When he woke up, it was dark. There were no cars. He realized he’d been asleep for a long time, but he didn’t have a watch. Three a.m.? He walked onto the highway. The white stripes seemed exceptionally long compared to what you saw from a car, driving at 60 mph. He kept looking down the road, waiting for traffic that didn’t come. The rain had stopped and clouds were clearing. Stars winked.

He sat on the pavement of the highway, lining up the soles of his moccasins with the white line, and then he lay back, spread his arms. He could see stars, patterns he couldn’t name. If he were more Indian, he could tell the time. He would know when the moon would rise.

He was standing on one bare foot — like a crane, he thought — when he saw the car approaching in the distance. It came closer, headlights clearing a path through the dark.

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The “After” Phase

There it was at the end of the sentence, right as she was about to hang up — “sweetie.” Like I hadn’t almost said it to her before, but I guess I have the wits to stop myself and she doesn’t. It’s there, hanging in the air between us — ex-man-and-wife — this rapprochement, and the feeling of falling back into the kind of easy comfort where “sweetie” comes rolling off your lips before you know it.

This was not supposed to happen. In fact, no one observing the wreckage of this divorce could have predicted it — certainly not me. On some theoretical level, I thought we could be friends, but after what went down, it seemed clear that we’d be doing well if I could pick up the kids without a major blowup.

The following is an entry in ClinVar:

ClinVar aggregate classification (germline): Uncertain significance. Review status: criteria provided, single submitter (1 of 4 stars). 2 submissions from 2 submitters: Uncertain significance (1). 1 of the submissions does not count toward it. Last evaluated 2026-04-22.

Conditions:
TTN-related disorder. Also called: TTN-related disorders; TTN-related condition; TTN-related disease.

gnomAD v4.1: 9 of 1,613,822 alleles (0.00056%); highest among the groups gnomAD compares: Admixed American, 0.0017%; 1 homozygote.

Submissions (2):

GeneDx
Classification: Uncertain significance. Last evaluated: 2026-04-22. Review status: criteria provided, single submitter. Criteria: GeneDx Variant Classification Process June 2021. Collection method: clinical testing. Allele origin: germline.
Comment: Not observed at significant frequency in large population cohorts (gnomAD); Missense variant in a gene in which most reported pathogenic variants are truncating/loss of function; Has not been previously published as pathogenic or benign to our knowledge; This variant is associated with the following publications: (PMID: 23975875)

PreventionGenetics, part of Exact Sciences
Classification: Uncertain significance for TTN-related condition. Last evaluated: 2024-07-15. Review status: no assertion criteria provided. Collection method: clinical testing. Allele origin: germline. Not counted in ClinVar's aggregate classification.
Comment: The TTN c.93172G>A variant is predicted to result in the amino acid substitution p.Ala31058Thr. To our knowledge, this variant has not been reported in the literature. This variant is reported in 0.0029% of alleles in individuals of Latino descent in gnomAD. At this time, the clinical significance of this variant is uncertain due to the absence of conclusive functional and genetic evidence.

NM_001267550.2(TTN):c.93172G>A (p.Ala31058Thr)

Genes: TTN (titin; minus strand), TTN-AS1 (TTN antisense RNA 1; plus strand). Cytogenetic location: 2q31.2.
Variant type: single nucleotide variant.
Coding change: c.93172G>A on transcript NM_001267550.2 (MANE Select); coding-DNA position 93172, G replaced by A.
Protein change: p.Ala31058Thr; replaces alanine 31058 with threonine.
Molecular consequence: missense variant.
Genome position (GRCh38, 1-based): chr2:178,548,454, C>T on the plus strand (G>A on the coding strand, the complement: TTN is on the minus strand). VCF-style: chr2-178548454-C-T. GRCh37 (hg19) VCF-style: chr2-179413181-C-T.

A therapist said that there are three phases — before the divorce, the divorce, and after the divorce. We’re now moving into the last phase and I don’t have a map. Sure, I knew we’d have to be connected in some way for years to come because of the kids, but I just thought it would be pretty perfunctory and businesslike. You know — the logistics. The business of operating a family. And, for the most part, that’s pretty much what it is. Is that how it always was?

I see how people end up back in their marriages. For me, that won’t happen. This distance must be permanent, which is the only way she looks even remotely good right now. I know what happens up close. I also know what real love is. But now I have a lifetime of navigating a relationship that’s probably going to be as complicated as any primary relationship I’ll ever have.

Lucky me.

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Living in the DMZ

mountains

Today I reserved a lovely one-bedroom suite at a lodge in Colorado, with a gas fireplace, two-person Jacuzzi, and a mountain view, the latest piece of the typical puzzle of how my girlfriend and I ever get to see one another, living as we do 2000 miles apart, both with kids. And then, driving home from work, I got the last piece of the puzzle, and along with it, at last, a sense of elation.  I figured out the excuse.

The excuse. The reason why I can’t take the kids on that Monday night is not because I will be flying back from Denver – that would be the truth. That kind of truth means revealing even more truths to my ex-wife, the worst of them being the existence of a girlfriend. I’m not ready for her questions and so, no, I won’t be on that little porch in Colorado, with a cup of coffee, in my bathrobe. That weekend, I’ll be home, in Massachusetts, doing nothing. And that Monday? Gee, I have to fly to Ohio for a work thing and won’t be home until very late – can we swap nights?